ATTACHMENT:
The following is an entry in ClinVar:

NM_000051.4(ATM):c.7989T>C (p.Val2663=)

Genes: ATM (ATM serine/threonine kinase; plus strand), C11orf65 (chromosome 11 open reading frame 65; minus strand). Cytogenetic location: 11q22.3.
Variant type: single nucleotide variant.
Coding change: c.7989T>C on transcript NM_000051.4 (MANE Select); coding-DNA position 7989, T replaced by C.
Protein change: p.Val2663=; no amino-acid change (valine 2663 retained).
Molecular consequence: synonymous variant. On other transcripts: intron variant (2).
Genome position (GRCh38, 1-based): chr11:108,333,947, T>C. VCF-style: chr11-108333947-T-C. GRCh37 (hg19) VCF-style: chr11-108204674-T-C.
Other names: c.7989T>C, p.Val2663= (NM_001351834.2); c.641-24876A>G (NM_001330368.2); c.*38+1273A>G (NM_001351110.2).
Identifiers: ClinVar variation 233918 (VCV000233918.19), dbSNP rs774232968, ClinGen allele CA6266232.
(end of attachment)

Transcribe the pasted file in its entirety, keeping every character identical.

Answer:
The following is an entry in ClinVar:

NM_000051.4(ATM):c.7989T>C (p.Val2663=)

Genes: ATM (ATM serine/threonine kinase; plus strand), C11orf65 (chromosome 11 open reading frame 65; minus strand). Cytogenetic location: 11q22.3.
Variant type: single nucleotide variant.
Coding change: c.7989T>C on transcript NM_000051.4 (MANE Select); coding-DNA position 7989, T replaced by C.
Protein change: p.Val2663=; no amino-acid change (valine 2663 retained).
Molecular consequence: synonymous variant. On other transcripts: intron variant (2).
Genome position (GRCh38, 1-based): chr11:108,333,947, T>C. VCF-style: chr11-108333947-T-C. GRCh37 (hg19) VCF-style: chr11-108204674-T-C.
Other names: c.7989T>C, p.Val2663= (NM_001351834.2); c.641-24876A>G (NM_001330368.2); c.*38+1273A>G (NM_001351110.2).
Identifiers: ClinVar variation 233918 (VCV000233918.19), dbSNP rs774232968, ClinGen allele CA6266232.